) and Parkinson’s disease (Crocker et al.
While most studies have focused on the intracellular role of calpain in cell death, extracellular calpain has also been documented (Nishihara et al.
; Xu and Deng, 2004
) and implicated in disease. For example, calpain is found in the synovial fluid of arthritis patients (Fushimi et al.
) and has been associated with degeneration of the myelin sheath (Shields et al.
; Sloane et al.
). Calpain is reported to be released extracellularly in the case of tissue damage in liver (Limaye et al.
; Mehendale and Limaye, 2005
) and cortical neuron damage (Siman et al.
). Interestingly, calpain and the breakdown products of its substrates have been found in the cerebral spinal fluid after acute ischaemia and are proposed to be markers for neuronal damage (Siman et al.
). Once in the extracellular space, calpain is presumed to be highly active and unregulated, as extracellular calcium concentrations (1.3 mM) (Limaye et al.
) are higher than the μM (μ-calpain) and the mM (m-calpain) required for activation. In the case of liver injury, once outside of the cell, calpain is believed to attack the membrane of surrounding cells to result in propagation of tissue damage (Limaye et al.
; Mehendale and Limaye, 2005
). Alternatively, several extracellular proteases are reported to be pro-inflammatory when extracellular, which may result in neuronal death (Choi et al.
; Kim et al.
), but the mechanisms remain poorly described.
In this study we show that μ-calpain is a key soluble neuron injury factor driving reactive microgliosis. μ-Calpain is present in the conditioned medium from MPP+
-damaged dopaminergic neurons (N27 cells), where this conditioned medium was shown to be selectively toxic to dopaminergic neurons through microglial NADPH oxidase. Extracellular μ-calpain added to cultures activated microglia, as evidenced by changes in morphology and superoxide production. Furthermore, μ-calpain-induced neurotoxicity was selective for dopaminergic neurons and occurred only in the presence of microglia. Finally, μ-calpain only exerted dopaminergic neurotoxicity in cultures with functioning NADPH oxidase, indicating that superoxide production was the predominant mechanism of μ-calpain-induced neuron damage. Thus, we show that μ-calpain is a soluble neuron injury factor that is selectively toxic to dopaminergic neurons through microglia-generated oxidative insult, revealing key mechanisms of chronic neurodegenerative pathology (), as reactive microgliosis may contribute to neuronal damage in diverse neuronal diseases (Block and Hong, 2005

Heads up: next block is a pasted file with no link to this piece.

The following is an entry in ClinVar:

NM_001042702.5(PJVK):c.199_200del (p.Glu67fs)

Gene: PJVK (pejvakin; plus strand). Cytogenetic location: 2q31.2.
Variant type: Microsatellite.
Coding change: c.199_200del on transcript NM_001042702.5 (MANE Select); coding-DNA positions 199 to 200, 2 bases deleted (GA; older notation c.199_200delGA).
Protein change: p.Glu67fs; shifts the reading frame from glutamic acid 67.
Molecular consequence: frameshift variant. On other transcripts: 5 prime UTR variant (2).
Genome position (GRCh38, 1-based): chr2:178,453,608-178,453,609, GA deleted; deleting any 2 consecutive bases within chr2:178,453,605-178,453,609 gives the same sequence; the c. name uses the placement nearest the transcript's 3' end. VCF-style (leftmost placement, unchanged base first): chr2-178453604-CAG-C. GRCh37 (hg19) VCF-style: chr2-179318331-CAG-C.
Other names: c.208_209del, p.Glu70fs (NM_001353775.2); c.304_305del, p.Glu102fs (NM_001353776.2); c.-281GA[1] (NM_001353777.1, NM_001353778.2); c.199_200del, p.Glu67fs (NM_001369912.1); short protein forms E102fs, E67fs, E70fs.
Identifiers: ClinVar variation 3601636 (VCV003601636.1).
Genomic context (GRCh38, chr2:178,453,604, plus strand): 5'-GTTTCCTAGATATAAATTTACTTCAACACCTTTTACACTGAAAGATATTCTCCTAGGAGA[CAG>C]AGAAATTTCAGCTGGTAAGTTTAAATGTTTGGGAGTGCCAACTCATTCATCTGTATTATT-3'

, 2007; Block et al.
While μ-calpain may be a key signal that damaged dopaminergic neurons release to activate microglia and propagate damage, reactive microgliosis is a complex phenomenon and there are probably multiple factors released that contribute to the toxic microglial response. In fact, previous studies have reported other damage signals implicated in toxic reactive microgliosis, such as α-synuclein and neuromelanin (Block and Hong, 2007
). However, μ-calpain is ubiquitously expressed in all cell types and previous reports indicate that it is also released from damaged cortical neurons (Siman et al.
), suggesting that μ-calpain may be a general factor of reactive microgliosis. The dopamine selective toxicity of μ-calpain and the conditioned medium that we report here is likely to be due to the characteristic selective vulnerability of dopaminergic neurons to microglial activation and consequent production of reactive oxygen species, rather than a dopaminergic neuron-specific signal. For example, previous reports have shown that multiple other toxins are selectively toxic to dopaminergic neurons through microglial reactive oxygen species production, such α-synuclein, neuromelanin, lipopolysaccharide, paraquat, air pollution, rotenone and substance P (Block and Hong, 2007
). Our current results indicate that μ-calpain and the soluble neuron-injury signals contained in the conditioned medium from damaged dopaminergic neurons converge on this basic mechanism of selective dopaminergic neurotoxicity. Thus, while reactive microgliosis may underlie diverse neurodegenerative diseases, our study suggests that dopaminergic neurons are more likely to be negatively affected than other cell types, providing much needed insight into the progressive nature of Parkinson’s disease. Indeed, this study supports the premise that dopaminergic neurons may be particularly vulnerable to the chronic effects of a single neurotoxic insult that propagates because of the microglial response to neuronal injury, which then becomes the driving force of persistent and progressive dopaminergic neuron damage.